Crypto is not automatically deducted and spent when you swipe your crypto-funded debit card. The process is a lot more involving than what articles and videos online might lead you to think.
With that stated, it is important to understand the process behind the scenes because that will help you make decisions based on convenience, fees, and even taxes to be paid.
First though, what exactly is a crypto debit card?
For cryptocurrencies like Bitcoin to be money you can use to settle bills and debts as well as shop, the merchants must accept them. You can buy items from Overstock and pay with Bitcoin. Indeed, you might even order your Tesla using crypto. However, the number of stores that accept crypto is still negligible.
If you walked into a random store and asked to pay in Bitcoin, they are likely to wonder what you are talking about, not know how to accept it or be simply not interested.
A crypto card that is Visa, or Mastercard branded, opens up the possibility of you shopping in millions of stores around the world using cryptocurrencies. While you pay in Bitcoin or ETH, the company that issues the card buys the crypto at the reigning market price and sends “fiat” money to the merchant’s bank account. The company acts as an intermediary and also exchange that converts between crypto and fiat.
Some of the companies that issue crypto debit cards include exchanges like Binance and Coinbase. Others are payment processors like BitPay. We also have membership clubs like ClubSwan.
To offer this service, crypto debit card issuing companies are registered and regulated like other financial institutions. To reach millions of online and brick-and-mortar stores, they also have partnerships with established payment processors like Visa and Mastercard.
How crypto debit cards work
How the cards work is different and unique for each brand. Some have simple processes of ‘topping up’, while others are a little more complex.
Generally, you have to manually convert from crypto to fiat and load the card before going out to shop. This you can do through a mobile app or a dashboard on a portal.
However, there are a few cards that are designed to convert whenever you swipe automatically.
With the majority of the cards, you can choose from several options of loading fiat. The following are the most common ways you can follow to top up your card:
This is the least complex way to load your crypto card. The steps involved include the exchange buying your crypto at the reigning market price and depositing fiat in your linked bank account. The final step is you manually topping up your card on the app or portal dashboard.
ClubSwan is an example of a crypto-funded card that uses this process. The platform allows you to hold funds both in crypto and fiat. While the crypto is held in a wallet you fully control, the fiat is in a normal bank account that comes with the service. You can move between the two whenever you need to.
Some users prefer holding their funds instablecoin, a digital token on the blockchain-backed by the US dollar (fiat), or any other asset. The stablecoin can protect you from high volatility in the crypto market, and it is easier to move around than, say, actual dollars.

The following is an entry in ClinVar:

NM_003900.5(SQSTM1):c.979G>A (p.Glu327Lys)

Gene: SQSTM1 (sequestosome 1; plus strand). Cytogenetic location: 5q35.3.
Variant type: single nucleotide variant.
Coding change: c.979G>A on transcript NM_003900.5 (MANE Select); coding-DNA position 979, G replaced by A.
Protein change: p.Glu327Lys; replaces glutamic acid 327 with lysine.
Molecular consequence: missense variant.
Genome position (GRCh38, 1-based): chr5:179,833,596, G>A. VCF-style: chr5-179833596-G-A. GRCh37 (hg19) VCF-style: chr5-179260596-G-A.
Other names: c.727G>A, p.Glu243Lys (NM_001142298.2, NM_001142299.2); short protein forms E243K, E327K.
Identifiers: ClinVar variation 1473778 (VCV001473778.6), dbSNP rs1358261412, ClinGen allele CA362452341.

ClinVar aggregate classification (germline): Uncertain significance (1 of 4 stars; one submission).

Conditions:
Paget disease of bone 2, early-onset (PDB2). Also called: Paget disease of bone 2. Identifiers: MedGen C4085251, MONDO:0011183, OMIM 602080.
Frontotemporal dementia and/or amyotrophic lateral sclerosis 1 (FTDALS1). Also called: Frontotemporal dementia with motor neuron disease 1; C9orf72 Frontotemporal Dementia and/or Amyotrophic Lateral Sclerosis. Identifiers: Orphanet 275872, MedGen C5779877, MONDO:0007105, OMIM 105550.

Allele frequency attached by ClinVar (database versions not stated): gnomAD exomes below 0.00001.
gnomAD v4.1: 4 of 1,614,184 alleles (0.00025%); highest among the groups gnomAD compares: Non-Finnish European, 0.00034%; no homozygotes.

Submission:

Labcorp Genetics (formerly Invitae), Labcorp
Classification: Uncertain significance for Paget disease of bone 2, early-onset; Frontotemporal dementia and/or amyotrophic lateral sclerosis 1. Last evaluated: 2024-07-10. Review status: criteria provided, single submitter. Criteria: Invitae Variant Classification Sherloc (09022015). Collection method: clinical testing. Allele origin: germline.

You can easily sell the stablecoin for the actual fiat before loading whenever you want to spend through your card.
If you are one of those who prefer holding stablecoins, you can exchange your crypto on Coinbase, for example, and receive USDC, pegged to the US dollar at a 1:1 ratio. You can then transfer the stablecoin to your Crypto.com wallet, where you can sell it for US dollars before topping up your crypto.com debit card.
With some debit cards, you don’t need to sell stablecoins manually. You can spend them directly. While you seem to spend the stablecoin every time you swipe, the system sends actual dollars into the store’s bank account. The system then takes up the rest of the process.
The Coinbase debit card is one of those that allow you to keep and spend your balance in stablecoin (USDC). However, you can still spend your crypto directly or by bypassing stablecoin.
Choosing the path to load your card
You need to consider several factors when deciding the path to take to load your crypto debit card.
The first is the service provider you are using. You can only use a path that your service provider makes possible. For example, if you use ClubSwan, you can only convert directly from crypto to fiat.
The second is your investment strategy. For example, if you are a HODLer, you might prefer having your funds in crypto and only converting what you need immediately to shop.
Another factor to consider is the tax implications. Every purchase you make can become a complex tax event, especially in jurisdictions where crypto is considered a property. The more purchases you make using crypto, the more records you might need to keep.
However, if you convert to fiat once and spend the acquired fiat on many transactions, you have a single crypto-related tax event to report.
The fees charged is another factor that influences how you load your wallet. The more steps you need to take before your card is ready for shopping, the more fees you are likely to pay.
It is necessary that you understand how crypto debit cards work, especially the steps you need to take. That will help you make critical decisions regarding such things as convenience, taxes, and fees.